Which Processor to Buy for Your PC: all you have to keep in mind
If you are upgrading your PC or buying a new computer, the processor is one of the components that need more attention. The investment is important and it’s therefore, essential to know the specifications of each model in order to choose the best processor.
Choosing Processor: What should I look for?
The details and features around a processor go far beyond the manufacturer, cores or operating frequency. Knowing what each number and associated technology means is key so that, within the investment, we want to get the most out of it and not end up getting the worse, which does not offer us the ability to process what we need to play, work or for our day to day leisure.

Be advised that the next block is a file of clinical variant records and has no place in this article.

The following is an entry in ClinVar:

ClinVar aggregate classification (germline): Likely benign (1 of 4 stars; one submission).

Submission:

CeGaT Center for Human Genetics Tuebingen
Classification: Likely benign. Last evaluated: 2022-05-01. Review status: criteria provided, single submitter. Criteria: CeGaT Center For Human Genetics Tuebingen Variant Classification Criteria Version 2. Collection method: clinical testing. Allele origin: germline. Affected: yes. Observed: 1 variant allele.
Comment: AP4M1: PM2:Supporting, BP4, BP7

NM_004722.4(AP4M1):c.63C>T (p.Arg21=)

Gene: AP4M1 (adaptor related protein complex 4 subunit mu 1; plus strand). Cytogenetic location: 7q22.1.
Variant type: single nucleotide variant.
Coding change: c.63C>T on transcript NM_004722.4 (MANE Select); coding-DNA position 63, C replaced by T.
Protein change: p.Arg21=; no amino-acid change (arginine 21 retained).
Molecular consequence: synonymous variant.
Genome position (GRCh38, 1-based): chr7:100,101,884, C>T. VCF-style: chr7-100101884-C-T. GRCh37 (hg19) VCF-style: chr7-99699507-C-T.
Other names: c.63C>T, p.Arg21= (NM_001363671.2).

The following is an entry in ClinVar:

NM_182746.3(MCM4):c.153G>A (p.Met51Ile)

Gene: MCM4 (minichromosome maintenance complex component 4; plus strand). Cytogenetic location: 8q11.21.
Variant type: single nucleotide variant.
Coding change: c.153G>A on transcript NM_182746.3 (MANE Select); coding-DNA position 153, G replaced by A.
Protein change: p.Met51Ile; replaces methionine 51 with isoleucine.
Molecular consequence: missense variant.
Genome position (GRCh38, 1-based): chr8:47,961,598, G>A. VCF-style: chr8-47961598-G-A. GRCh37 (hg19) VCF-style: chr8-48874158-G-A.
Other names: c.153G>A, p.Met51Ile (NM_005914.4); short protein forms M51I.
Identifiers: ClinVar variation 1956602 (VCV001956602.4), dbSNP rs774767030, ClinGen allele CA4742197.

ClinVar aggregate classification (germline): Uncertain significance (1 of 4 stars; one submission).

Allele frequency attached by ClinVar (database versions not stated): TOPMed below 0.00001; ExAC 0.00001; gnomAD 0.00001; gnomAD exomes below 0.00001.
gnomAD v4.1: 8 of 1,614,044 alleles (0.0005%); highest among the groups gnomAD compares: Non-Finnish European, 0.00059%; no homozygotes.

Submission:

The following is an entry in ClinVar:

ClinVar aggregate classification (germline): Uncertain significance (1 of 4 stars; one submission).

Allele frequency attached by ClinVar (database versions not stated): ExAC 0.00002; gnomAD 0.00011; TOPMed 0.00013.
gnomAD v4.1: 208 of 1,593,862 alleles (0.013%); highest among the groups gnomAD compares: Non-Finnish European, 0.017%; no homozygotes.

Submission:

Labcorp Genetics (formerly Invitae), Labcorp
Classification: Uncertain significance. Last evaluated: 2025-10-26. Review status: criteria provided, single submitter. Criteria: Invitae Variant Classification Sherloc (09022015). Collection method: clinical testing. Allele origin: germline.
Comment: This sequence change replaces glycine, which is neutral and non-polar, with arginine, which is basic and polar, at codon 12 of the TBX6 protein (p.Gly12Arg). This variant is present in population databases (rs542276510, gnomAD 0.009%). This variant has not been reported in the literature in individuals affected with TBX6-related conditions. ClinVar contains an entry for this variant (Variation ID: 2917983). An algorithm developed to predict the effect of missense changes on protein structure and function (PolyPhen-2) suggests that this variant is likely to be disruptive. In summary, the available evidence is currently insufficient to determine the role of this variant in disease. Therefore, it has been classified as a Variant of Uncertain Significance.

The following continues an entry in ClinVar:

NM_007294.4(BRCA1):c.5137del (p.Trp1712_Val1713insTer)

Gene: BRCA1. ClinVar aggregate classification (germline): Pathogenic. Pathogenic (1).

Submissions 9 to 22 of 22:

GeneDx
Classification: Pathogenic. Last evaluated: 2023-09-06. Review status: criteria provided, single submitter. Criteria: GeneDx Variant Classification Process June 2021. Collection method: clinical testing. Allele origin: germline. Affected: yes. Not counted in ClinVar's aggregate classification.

Number of Cores and Frequency of work
The two main and most referenced data when we speak of a processor are cores and frequency. The combination of both elements and their individual figures globally mark the performance of this component of our Personal computer.
The figures that first appear when comparing processors are the number of cores and the frequency of work. But do not be fooled by the figures because, except for specific cases, they are not data that we can directly compare between models of processors.
The cores of a processor define the number of independent central processing units with which the chip counts. Currently, we can find processors with dozens of cores, although if we limit ourselves to models designed for the consumer market, it is common to have processors with 2, 4, 6, 8 and up to 10 cores.
Associated with the number of cores we find another key figure to evaluate the performance of a processor: the frequency of work. It is the speed of opening and closing of the transistors that make up the processor, and the one offered by the manufacturer is the operating frequency in which the cores will work most of the time inside the TDP of the chip.